Monday, June 2, 2008

Tepees to Towers: The Story of Building the Sooner State

Tepees to Towers: The Story of Building the Sooner State
by Walter Nashert

In the piles of books that my daughter has created as she cleans out dad's house I noticed this title the other morning.

I noticed for a few reasons. One is that my daughter had put a little sticky slip on it that noted the book had been given to my old friend and not my father. That interested me right away. For another I have been reading a lot lately and the title captured my attention immediately. And for another I knew the author and that increased my interest. And I vaguely recalled this book.

Mr. Nashert was probably older than I am now when I first met him. I would have been in my early 20's or maybe late teens. The book was self-published by Mr. Nashert I think in about 1970 so I was only 22 that year.

He was the founder and then head of a successful general contracting firm in Oklahoma City and my dad's company did a lot of work for his. We were a roofing sub-contractor. Back then we usually had certain general contractors we preferred and Nashert was one. It is just kind of human nature I suppose that certain people and certain groups of people just kind of naturally mesh better and when that happens then things work better including projects. And when projects run better then everyone makes money. Part of it is that you do more jobs for a certain contractor and that increases the level of communication. Even then we had to be cautious of the relationship though because familiarity can be a problem. One could never take it for granted because there were other competitors waiting for an opportunity for themselves.

Mr. Nashert's book is one that he published as well as authored. I don't know how many books were printed or if the book might be available today. I do know that at the time it was a very significant endeavor to author such a book and then to publish it. No internet back then for certain.

There are 27 chapters beyond a preface. It is hard bound in a blue cover with a clear dust cover. There is an engraving on the front that depicts a wilderness explorer on one side and a more modern construction man on the other. Behind the explorer is a tepee and behind the modern man is a downtown skyline. The book covers the period from 1889 to 1968 more or less. The first chapter especially includes time prior to 1889 which was the time of the Oklahoma land run and the founding of the city of Oklahoma City.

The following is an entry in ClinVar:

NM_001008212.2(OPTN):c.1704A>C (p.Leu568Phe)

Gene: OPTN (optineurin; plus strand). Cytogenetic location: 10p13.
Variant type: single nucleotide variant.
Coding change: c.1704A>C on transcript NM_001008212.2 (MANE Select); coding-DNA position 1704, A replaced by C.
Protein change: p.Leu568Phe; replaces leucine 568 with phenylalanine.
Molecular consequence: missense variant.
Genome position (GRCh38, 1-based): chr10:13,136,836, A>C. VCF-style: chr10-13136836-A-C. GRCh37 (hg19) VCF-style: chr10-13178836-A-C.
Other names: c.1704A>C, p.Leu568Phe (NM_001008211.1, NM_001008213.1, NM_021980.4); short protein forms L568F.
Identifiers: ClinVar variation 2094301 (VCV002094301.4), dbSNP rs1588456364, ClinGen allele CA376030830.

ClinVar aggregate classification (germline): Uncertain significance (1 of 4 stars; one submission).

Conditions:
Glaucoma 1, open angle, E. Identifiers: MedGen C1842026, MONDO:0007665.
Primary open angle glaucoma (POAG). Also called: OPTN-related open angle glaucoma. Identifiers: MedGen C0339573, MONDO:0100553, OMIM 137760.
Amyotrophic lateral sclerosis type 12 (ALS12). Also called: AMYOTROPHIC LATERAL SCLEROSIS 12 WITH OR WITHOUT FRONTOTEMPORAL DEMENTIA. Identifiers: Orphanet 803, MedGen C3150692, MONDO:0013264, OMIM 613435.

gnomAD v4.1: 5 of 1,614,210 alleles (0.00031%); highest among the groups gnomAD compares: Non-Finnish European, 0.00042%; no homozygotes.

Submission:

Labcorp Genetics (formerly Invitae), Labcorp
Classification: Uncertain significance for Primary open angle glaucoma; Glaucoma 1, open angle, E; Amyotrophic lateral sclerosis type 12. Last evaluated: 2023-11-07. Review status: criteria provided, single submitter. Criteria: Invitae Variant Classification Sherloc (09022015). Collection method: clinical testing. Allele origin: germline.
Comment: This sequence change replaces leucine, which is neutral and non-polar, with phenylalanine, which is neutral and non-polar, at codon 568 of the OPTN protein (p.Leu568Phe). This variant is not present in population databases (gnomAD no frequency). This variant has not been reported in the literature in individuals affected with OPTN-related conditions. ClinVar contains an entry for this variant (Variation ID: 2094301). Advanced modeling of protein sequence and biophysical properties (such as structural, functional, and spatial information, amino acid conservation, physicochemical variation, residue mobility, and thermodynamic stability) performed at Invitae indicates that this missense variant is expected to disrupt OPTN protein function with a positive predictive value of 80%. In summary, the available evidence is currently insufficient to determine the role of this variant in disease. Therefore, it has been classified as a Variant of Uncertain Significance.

My dad's name appears in the book along with those of his partners. The chapter deals with which roofing company might be the oldest in Oklahoma as of the the date of the book. There were three legitimate contenders including our old company. That company still is going strong today, too, by the way.

It is cool (as in rewarding and exhilarating) to stumble across your father's name in such a book. Even cooler is reading a history like this and thinking about the changes that have occurred. It is a little sobering to realize that another 38 years have passed since this book was written. Arguably the changes in the construction industry in the last 38 rival the changes in the preceding 80.

I knew a good many of those mentioned in Mr. Nashert's book. Mostly they are all gone now as is Mr. Nashert himself. I believe he died just a year or two before I came to live with mom and dad.

The thing that I enjoyed about this book is all the characters that are presented by the author. They are presented in such a way that the reader easily understands that Mr. Nashert knew most of them. History is sometimes thought of as a series of events. Really though it is about the people who lived during the time covered.

I am reminded of that time in Wilder's Our Town when Emily Webb has died and she wants to go back and relive a day. Mrs. Gibbs tells her to pick something unimportant and insignificant or it will be too painful. There's another time in Our Town when someone says "Wasn't life awful - and wonderful."

That reminds me of Walter Nashert's book. He describes 80 years of construction in Oklahoma by describing a lot of the people and some of the events.

One story that struck me was about Solomon Layton, the architect of the Oklahoma State Capitol building. Layton interviewed for an assignment to expand Georgetown University in 1894. He was awarded the commission largely because of a shared interest in the poet, John Ruskin. Layton had adopted for his own creed an excerpt from Ruskin's work, "Lamp of Memory." I was struck by the excerpt which follows:

Therefore, when we build, let us think that we build forever.
Let it not be for present delight, nor for present use alone:
Let it be such work as our descendants will thank us for,
and let them think, as we lay stone on stone,
that a time is to come when these stones will be held sacred
because our hands have touched them,
and that men will say as they look upon the labor and wrought substance of them, "See! This our fathers did for us."

I love the sentiment and it reminds me of dad telling me that a "job worth doing is one worth doing right." But you know so much of what we do does not result in anything material like a building or a monument. Still the sentiment is valid I think for all of us whether builders or not. We should indeed look farther into the future than we do when be begin some work.

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